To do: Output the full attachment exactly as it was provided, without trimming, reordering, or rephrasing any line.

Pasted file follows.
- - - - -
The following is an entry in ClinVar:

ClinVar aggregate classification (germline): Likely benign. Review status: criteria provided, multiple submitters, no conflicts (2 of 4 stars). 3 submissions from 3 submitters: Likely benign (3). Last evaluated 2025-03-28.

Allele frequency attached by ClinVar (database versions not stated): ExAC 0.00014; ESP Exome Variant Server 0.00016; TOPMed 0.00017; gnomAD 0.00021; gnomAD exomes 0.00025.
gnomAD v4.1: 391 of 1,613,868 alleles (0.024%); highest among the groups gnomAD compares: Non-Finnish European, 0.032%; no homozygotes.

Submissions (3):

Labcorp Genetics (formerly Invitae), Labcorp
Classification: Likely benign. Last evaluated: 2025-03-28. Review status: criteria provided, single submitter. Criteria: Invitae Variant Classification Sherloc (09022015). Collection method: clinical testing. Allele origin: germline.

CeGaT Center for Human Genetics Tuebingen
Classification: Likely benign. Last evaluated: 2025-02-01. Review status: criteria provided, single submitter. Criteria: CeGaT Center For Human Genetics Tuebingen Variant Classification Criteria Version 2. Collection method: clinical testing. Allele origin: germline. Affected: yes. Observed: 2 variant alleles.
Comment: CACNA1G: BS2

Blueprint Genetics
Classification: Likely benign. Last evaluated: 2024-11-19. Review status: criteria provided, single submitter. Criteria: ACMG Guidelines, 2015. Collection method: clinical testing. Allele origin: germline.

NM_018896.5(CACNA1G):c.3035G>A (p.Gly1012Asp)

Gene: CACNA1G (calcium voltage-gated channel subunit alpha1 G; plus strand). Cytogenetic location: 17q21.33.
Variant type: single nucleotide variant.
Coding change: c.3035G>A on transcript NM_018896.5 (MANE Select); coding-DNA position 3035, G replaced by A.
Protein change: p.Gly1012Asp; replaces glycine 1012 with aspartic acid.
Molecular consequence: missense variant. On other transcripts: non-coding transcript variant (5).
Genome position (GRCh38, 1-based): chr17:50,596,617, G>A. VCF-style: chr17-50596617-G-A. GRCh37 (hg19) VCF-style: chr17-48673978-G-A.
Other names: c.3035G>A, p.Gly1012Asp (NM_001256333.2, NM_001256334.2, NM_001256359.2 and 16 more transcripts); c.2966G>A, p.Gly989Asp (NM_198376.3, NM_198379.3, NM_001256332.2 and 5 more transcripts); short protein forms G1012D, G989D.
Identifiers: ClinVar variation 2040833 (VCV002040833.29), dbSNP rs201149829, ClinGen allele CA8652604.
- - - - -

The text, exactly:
The following is an entry in ClinVar:

ClinVar aggregate classification (germline): Likely benign. Review status: criteria provided, multiple submitters, no conflicts (2 of 4 stars). 3 submissions from 3 submitters: Likely benign (3). Last evaluated 2025-03-28.

Allele frequency attached by ClinVar (database versions not stated): ExAC 0.00014; ESP Exome Variant Server 0.00016; TOPMed 0.00017; gnomAD 0.00021; gnomAD exomes 0.00025.
gnomAD v4.1: 391 of 1,613,868 alleles (0.024%); highest among the groups gnomAD compares: Non-Finnish European, 0.032%; no homozygotes.

Submissions (3):

Labcorp Genetics (formerly Invitae), Labcorp
Classification: Likely benign. Last evaluated: 2025-03-28. Review status: criteria provided, single submitter. Criteria: Invitae Variant Classification Sherloc (09022015). Collection method: clinical testing. Allele origin: germline.

CeGaT Center for Human Genetics Tuebingen
Classification: Likely benign. Last evaluated: 2025-02-01. Review status: criteria provided, single submitter. Criteria: CeGaT Center For Human Genetics Tuebingen Variant Classification Criteria Version 2. Collection method: clinical testing. Allele origin: germline. Affected: yes. Observed: 2 variant alleles.
Comment: CACNA1G: BS2

Blueprint Genetics
Classification: Likely benign. Last evaluated: 2024-11-19. Review status: criteria provided, single submitter. Criteria: ACMG Guidelines, 2015. Collection method: clinical testing. Allele origin: germline.

NM_018896.5(CACNA1G):c.3035G>A (p.Gly1012Asp)

Gene: CACNA1G (calcium voltage-gated channel subunit alpha1 G; plus strand). Cytogenetic location: 17q21.33.
Variant type: single nucleotide variant.
Coding change: c.3035G>A on transcript NM_018896.5 (MANE Select); coding-DNA position 3035, G replaced by A.
Protein change: p.Gly1012Asp; replaces glycine 1012 with aspartic acid.
Molecular consequence: missense variant. On other transcripts: non-coding transcript variant (5).
Genome position (GRCh38, 1-based): chr17:50,596,617, G>A. VCF-style: chr17-50596617-G-A. GRCh37 (hg19) VCF-style: chr17-48673978-G-A.
Other names: c.3035G>A, p.Gly1012Asp (NM_001256333.2, NM_001256334.2, NM_001256359.2 and 16 more transcripts); c.2966G>A, p.Gly989Asp (NM_198376.3, NM_198379.3, NM_001256332.2 and 5 more transcripts); short protein forms G1012D, G989D.
Identifiers: ClinVar variation 2040833 (VCV002040833.29), dbSNP rs201149829, ClinGen allele CA8652604.